Did COVID provide a blueprint for rethinking how conference standings should work?
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One less-discussed byproduct of conferences getting larger and larger is the increased proliferation of unbalanced schedules. If your league has 14 or 16 teams, well, there just isn't enough time to play everybody the same number of times in every sport.
That can make conference standings a little bit less fair...just ask any college basketball fan. Last year, trying to figure out standings became even more complicated, as teams canceled and postponed games due to COVID all the time. What happens when one team plays 12 games and another team plays seven?
I'm going to turn the time over to Andy Wittry, who talked to the most famous number cruncher in college basketball, to learn how one league solved that problem last year, and whether other schools could replicate it, even when COVID cancelations are less of a factor.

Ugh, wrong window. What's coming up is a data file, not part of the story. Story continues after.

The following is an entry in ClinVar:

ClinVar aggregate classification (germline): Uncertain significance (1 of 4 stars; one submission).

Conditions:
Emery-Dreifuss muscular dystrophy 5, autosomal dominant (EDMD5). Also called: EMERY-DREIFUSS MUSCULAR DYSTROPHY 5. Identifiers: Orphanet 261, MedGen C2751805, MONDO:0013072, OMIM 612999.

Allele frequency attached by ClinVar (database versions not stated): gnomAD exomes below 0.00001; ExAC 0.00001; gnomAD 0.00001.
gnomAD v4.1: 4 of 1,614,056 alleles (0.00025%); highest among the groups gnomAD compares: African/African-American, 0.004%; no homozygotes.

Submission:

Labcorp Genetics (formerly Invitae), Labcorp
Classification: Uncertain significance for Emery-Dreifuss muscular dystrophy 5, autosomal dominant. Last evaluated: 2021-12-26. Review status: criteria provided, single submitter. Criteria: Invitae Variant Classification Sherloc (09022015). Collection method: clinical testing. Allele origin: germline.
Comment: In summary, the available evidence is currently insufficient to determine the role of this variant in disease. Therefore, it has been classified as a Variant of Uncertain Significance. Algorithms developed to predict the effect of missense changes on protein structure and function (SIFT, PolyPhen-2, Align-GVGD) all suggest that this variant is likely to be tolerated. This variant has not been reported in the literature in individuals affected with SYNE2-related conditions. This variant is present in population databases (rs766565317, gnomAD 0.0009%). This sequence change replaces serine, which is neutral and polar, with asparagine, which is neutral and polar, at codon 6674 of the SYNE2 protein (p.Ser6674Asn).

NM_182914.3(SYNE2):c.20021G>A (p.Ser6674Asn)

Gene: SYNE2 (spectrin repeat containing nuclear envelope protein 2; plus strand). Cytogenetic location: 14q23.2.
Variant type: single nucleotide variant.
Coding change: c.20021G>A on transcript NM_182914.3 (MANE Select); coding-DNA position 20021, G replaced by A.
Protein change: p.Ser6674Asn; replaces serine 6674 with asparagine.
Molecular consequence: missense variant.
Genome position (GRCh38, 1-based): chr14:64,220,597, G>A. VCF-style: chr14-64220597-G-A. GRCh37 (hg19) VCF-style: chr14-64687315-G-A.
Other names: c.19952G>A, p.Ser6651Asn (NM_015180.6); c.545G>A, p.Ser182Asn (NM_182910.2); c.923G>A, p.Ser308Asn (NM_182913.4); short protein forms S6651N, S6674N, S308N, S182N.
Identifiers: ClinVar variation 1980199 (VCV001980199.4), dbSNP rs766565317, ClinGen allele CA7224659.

If someone had time traveled to 2021 and took one look at the final men’s and women’s basketball standings in the West Coast Conference, odds are they’d likely be very confused.
While ignoring how weird and inefficient a use of time travel that would be, our intergalactic, time-bending, basketball-crazed astronaut – let’s call him, I don’t know, something completely made up like “Bill Walton” – would see the WCC men’s basketball standings and notice that Loyola Marymount finished fifth in the conference standings despite a 7-5 record, which was tied for the third-most conference wins and third-fewer conference losses.
Based upon a traditional winning percentage, the Lions should’ve finished in third in the conference, not fifth.
Things were most straightforward on the women’s side, but despite Santa Clara and Portland each finishing 9-8 in conference play, the Broncos’ listed winning percentage was 0.035 higher.
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